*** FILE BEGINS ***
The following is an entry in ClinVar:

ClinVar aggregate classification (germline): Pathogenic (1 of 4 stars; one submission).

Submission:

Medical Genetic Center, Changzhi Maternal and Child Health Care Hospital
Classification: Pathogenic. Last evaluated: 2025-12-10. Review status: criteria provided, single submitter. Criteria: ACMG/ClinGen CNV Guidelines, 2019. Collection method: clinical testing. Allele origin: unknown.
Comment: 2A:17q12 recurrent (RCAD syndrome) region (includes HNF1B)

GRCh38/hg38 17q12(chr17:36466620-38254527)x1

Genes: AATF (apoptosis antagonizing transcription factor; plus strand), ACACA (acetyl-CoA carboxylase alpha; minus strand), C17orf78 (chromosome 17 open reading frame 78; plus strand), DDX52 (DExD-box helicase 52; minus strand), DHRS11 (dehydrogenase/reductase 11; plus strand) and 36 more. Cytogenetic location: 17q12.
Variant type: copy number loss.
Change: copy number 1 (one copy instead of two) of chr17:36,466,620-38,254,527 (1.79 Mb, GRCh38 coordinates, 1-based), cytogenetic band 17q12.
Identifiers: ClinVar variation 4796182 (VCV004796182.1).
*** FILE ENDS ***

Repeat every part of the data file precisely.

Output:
The following is an entry in ClinVar:

ClinVar aggregate classification (germline): Pathogenic (1 of 4 stars; one submission).

Submission:

Medical Genetic Center, Changzhi Maternal and Child Health Care Hospital
Classification: Pathogenic. Last evaluated: 2025-12-10. Review status: criteria provided, single submitter. Criteria: ACMG/ClinGen CNV Guidelines, 2019. Collection method: clinical testing. Allele origin: unknown.
Comment: 2A:17q12 recurrent (RCAD syndrome) region (includes HNF1B)

GRCh38/hg38 17q12(chr17:36466620-38254527)x1

Genes: AATF (apoptosis antagonizing transcription factor; plus strand), ACACA (acetyl-CoA carboxylase alpha; minus strand), C17orf78 (chromosome 17 open reading frame 78; plus strand), DDX52 (DExD-box helicase 52; minus strand), DHRS11 (dehydrogenase/reductase 11; plus strand) and 36 more. Cytogenetic location: 17q12.
Variant type: copy number loss.
Change: copy number 1 (one copy instead of two) of chr17:36,466,620-38,254,527 (1.79 Mb, GRCh38 coordinates, 1-based), cytogenetic band 17q12.
Identifiers: ClinVar variation 4796182 (VCV004796182.1).